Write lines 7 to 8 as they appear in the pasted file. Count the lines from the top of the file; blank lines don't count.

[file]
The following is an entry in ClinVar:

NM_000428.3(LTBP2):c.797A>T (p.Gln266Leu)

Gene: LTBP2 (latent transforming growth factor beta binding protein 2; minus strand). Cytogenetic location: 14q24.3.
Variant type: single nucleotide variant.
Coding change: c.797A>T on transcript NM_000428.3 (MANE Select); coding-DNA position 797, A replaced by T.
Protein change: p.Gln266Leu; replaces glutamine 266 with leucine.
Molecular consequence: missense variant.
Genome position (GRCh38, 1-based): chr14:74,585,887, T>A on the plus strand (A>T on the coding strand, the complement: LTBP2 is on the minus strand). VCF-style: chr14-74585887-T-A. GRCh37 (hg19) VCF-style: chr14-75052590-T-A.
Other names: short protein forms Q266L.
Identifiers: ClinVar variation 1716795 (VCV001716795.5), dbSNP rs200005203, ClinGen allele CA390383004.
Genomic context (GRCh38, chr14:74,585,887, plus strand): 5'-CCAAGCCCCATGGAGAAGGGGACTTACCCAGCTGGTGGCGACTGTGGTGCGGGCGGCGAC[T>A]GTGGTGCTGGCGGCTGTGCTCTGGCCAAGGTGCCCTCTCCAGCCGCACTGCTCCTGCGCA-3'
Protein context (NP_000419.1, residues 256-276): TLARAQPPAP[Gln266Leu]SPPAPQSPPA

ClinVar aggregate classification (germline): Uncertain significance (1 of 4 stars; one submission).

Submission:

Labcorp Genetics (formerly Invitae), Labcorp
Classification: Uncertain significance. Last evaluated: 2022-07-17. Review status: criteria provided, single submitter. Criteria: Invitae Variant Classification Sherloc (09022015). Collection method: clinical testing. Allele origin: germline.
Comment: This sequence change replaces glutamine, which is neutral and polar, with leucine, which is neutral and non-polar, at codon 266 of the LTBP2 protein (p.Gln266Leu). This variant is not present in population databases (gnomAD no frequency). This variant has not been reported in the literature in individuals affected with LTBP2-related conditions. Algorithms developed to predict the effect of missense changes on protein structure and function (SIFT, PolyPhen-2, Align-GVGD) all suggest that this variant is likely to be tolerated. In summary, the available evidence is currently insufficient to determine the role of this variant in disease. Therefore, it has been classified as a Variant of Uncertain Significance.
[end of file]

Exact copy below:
Molecular consequence: missense variant.
Genome position (GRCh38, 1-based): chr14:74,585,887, T>A on the plus strand (A>T on the coding strand, the complement: LTBP2 is on the minus strand). VCF-style: chr14-74585887-T-A. GRCh37 (hg19) VCF-style: chr14-75052590-T-A.